Cybercast News Service: "Catholics Can't Support 'Pro-Choicers,' Church Leaders Say"
From Cybercast News Service:
(CNSNews.com) - A statement by the Archbishop of San Antonio, Texas, criticizing Hillary Clinton's speech and rally on a Catholic college campus because of her pro-abortion stance is being cheered by some Catholics and dismissed by others.(emphasis added)
In a Feb. 12 statement about Clinton's campaign stop at St. Mary's University, Archbishop Jose Gomez, said: "The Catholic bishops of the United States, in their 2004 document Catholics in Political Life, affirmed that when dealing with political candidates and public office holders, 'The Catholic community and Catholic institutions should not honor those who act in defiance of our fundamental moral principles. They should not be given awards, honors or platforms which would suggest support for their actions.'"
"Our Catholic institutions must promote the clear understanding of our deep moral convictions on an issue like abortion, an act that the church calls 'an unspeakable crime' and a non-negotiable issue," Gomez said.
Rev. Frank Pavone, national director of Priests for Life, said that a presidential candidate who supports abortion or embryonic stem cell research can't be the choice of a Catholic.
"Voters may not morally protect the so-called right to abortion in any way," Pavone told Cybercast News Service. "Therefore, they may not vote for a pro-abortion candidate."
With all due respect (and I think VERY highly of Fr. Pavone), I think Fr. Pavone overstates his case for Catholics not voting for candidates who support legalized abortion. It goes too far to say that a Catholic "may not" or "can not" or "shall not" vote for a pro-abortion candidate, without qualifying that assertion. That's just not what the Church teaches.
However, we do know that prior to becoming Pope Benedict, Cardinal Ratzinger wrote in a letter to the U.S. Bishops that there must be "proportionate reasons" to justify voting in favor of a pro-abortion candidate:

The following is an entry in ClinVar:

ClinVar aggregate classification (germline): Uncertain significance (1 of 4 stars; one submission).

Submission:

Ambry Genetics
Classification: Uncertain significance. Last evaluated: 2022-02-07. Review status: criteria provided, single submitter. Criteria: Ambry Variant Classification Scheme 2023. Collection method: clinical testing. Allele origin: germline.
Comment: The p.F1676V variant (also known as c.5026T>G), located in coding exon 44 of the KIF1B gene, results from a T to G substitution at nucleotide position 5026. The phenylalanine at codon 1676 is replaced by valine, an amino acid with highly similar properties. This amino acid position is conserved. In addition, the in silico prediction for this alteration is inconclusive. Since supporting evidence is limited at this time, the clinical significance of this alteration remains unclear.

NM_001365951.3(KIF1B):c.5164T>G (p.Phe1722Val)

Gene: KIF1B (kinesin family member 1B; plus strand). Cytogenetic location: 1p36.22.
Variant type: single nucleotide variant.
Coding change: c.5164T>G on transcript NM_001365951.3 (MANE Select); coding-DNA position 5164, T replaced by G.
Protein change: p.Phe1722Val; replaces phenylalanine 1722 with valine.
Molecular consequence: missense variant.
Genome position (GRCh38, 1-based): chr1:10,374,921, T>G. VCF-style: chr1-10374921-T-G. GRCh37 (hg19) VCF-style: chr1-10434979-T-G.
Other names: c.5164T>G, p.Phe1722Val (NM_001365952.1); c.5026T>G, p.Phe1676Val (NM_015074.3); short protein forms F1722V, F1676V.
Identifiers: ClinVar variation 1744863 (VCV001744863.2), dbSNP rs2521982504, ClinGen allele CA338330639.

When a Catholic does not share a candidate’s stand in favor of abortion and/or euthanasia but votes for that candidate for other reasons, it is considered remote material cooperation, which can be permitted in the presence of proportionate reasons." (emphasis added)And the U.S. Bishops in their recent doucment on voting, Forming Consciences for Faithful Citizenship, have this to say on the subject:
There may be times when a Catholic who rejects a candidate’s unacceptable position [on abortion] may decide to vote for that candidate for other morally grave reasons. Voting in this way would be permissible only for truly grave moral reasons, not to advance narrow interests or partisan preferences or to ignore a fundamental moral evil. (emphasis added)Clearly, these statements from then-Cardinal Ratzinger and from the U.S. Bishops contemplate that there may be rare instances where one might vote for a pro-abortion politician, but that those instances must involve either "proportionate" and/or "morally grave" reasons that would justify voting for someone who favors legalized abortion (which in the U.S. amounts to abortion-on-demand up to the very moment of birth [ED.: I am reminded by a commenter that if your name is Obama it also includes up to the very moments after birth as well]).
Therefore, although I think it is inaccurate to say that a Catholic voter may not vote for a pro-abortion/"pro-choice" candidate under any circumstances, I think it quite legitimate to say that a Catholic voter SHOULD NOT vote for such a candidate, and that one would have a very difficult obstacle to overcome in finding a "proportionate" and/or "morally grave" reason to justify such a vote.
Obviously, it is NEVER permissible to vote for a pro-abortion candidate BECAUSE you agree with said candidate's position on abortion. "A Catholic would be guilty of formal cooperation in evil, and so unworthy to present himself for Holy Communion, if he were to deliberately vote for a candidate precisely because of the candidate’s permissive stand on abortion and/or euthanasia." (Joseph Cardinal Ratzinger)
I am speaking only about those rare instances in which a voter who otherwise opposes abortion might be able to vote for a pro-abortion candidate. It is NOT the case that one may NEVER vote for such a candidate under any circumstances; but it is clear, I believe, that one SHOULD NOT vote for such a candidate, and MAY NOT in the absence of "proportionate" and/or "morally grave" reasons.
UPDATE #2 (19 February)
In response to Jeffrey's comment, I would like to reiterate that I make no assessment on the existence or lack thereof of "proprotionate" and/or "morally grave" reasons that may lead one to vote for a pro-abortion candidate. That is a prudential matter for each individual voter to judge for himself.
I will, however, re-state my own opinion, which is that I believe:
(1) one SHOULD NOT vote for such a candidate (had the choice been between Rudy Giuliani and one of the Dems, I would not have voted at all or voted 3rd party - I'm still not sure I can in good conscience vote for McCain given his stance on ESCR); and
(2) that it is a VERY HIGH threshold for one to overcome in finding a "proprotionate" and/or "morally grave" reason that comes anywhere close to abortion.